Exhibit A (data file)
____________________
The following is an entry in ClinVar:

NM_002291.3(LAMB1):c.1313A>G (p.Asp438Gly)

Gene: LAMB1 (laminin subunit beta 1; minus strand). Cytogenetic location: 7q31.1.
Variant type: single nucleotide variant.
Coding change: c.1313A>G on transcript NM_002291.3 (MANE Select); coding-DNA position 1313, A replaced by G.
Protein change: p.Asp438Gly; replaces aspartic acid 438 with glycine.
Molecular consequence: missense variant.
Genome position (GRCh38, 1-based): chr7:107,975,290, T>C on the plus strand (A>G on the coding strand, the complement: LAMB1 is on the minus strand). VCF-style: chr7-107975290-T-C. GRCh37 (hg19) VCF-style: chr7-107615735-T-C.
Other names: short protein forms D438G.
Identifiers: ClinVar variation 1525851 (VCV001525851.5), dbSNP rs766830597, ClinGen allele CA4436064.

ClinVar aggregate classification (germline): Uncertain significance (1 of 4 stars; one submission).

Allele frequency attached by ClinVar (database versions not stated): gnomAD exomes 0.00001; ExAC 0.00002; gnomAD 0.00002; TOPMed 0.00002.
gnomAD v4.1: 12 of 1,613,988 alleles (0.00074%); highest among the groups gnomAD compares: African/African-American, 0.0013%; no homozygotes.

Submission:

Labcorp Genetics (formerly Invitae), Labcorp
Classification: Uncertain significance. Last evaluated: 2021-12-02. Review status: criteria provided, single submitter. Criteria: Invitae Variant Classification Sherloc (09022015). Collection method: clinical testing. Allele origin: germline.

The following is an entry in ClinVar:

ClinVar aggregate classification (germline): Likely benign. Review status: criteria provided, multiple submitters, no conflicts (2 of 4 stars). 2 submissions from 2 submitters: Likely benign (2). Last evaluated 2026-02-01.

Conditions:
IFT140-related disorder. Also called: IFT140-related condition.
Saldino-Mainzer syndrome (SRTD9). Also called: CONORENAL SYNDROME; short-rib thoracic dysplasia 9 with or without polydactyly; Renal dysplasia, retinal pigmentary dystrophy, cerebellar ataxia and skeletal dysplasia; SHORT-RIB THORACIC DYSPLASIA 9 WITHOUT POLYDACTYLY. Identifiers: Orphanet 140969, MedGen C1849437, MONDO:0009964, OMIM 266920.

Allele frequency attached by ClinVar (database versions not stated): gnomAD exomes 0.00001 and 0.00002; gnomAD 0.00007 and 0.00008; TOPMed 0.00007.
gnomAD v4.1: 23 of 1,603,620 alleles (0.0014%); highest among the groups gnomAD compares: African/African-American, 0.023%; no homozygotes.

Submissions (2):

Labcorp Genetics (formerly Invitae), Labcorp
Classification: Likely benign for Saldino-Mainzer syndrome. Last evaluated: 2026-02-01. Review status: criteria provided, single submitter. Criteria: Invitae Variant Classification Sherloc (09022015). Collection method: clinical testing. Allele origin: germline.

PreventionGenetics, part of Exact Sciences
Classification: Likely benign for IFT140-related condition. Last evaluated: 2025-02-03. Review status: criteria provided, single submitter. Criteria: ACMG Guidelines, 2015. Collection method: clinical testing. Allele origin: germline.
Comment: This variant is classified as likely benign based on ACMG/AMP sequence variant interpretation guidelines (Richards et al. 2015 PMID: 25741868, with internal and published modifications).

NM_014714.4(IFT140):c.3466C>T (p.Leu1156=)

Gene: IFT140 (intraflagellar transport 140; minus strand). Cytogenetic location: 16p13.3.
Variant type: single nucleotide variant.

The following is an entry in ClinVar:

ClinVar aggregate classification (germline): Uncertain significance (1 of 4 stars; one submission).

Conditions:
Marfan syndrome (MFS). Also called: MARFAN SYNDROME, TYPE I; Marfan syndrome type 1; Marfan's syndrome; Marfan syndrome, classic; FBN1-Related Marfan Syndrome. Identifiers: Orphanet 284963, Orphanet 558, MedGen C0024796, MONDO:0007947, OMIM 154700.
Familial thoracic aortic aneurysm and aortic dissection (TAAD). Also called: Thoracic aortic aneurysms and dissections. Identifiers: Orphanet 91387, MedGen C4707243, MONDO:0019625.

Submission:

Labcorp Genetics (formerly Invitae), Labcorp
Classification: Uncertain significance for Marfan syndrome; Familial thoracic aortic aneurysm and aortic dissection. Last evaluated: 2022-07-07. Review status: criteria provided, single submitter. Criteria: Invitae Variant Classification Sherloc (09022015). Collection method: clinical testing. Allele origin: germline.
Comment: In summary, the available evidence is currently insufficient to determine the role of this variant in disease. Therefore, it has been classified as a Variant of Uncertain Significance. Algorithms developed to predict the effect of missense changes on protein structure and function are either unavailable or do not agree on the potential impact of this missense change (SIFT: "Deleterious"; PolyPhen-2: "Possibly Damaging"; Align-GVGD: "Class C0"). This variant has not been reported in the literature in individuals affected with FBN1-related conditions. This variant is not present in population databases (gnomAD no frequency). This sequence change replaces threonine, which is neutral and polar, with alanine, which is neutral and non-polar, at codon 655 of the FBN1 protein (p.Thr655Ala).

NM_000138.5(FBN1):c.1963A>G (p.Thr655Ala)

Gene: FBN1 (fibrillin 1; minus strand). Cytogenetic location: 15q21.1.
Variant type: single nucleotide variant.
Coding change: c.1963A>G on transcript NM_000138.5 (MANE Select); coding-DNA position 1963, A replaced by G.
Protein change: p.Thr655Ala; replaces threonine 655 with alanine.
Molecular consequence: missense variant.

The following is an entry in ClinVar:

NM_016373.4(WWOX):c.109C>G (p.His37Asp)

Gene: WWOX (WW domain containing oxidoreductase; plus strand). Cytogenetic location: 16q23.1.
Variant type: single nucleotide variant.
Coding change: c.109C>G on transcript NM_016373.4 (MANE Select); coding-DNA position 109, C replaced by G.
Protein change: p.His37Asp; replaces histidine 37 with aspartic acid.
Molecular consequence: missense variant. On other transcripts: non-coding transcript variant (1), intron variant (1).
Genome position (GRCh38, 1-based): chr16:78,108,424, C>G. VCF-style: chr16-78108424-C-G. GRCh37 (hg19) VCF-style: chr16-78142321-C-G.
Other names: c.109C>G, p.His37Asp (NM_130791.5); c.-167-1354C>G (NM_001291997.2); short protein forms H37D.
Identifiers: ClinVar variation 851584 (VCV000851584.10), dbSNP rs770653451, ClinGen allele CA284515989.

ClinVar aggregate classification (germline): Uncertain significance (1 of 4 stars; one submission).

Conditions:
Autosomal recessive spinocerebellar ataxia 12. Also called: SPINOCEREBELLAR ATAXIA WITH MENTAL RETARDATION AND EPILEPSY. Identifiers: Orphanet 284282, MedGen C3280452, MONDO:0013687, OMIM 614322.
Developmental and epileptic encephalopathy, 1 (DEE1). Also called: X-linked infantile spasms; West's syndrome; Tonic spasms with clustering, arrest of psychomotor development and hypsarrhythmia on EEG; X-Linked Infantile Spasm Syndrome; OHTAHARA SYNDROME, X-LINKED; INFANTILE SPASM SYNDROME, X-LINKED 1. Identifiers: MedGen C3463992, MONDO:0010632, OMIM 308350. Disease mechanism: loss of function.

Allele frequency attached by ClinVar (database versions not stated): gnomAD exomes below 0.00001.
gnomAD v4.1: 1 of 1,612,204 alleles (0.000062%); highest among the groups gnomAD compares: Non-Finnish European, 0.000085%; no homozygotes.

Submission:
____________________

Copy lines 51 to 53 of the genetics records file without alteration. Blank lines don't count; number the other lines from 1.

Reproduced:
Variant type: single nucleotide variant.
Coding change: c.109C>G on transcript NM_016373.4 (MANE Select); coding-DNA position 109, C replaced by G.
Protein change: p.His37Asp; replaces histidine 37 with aspartic acid.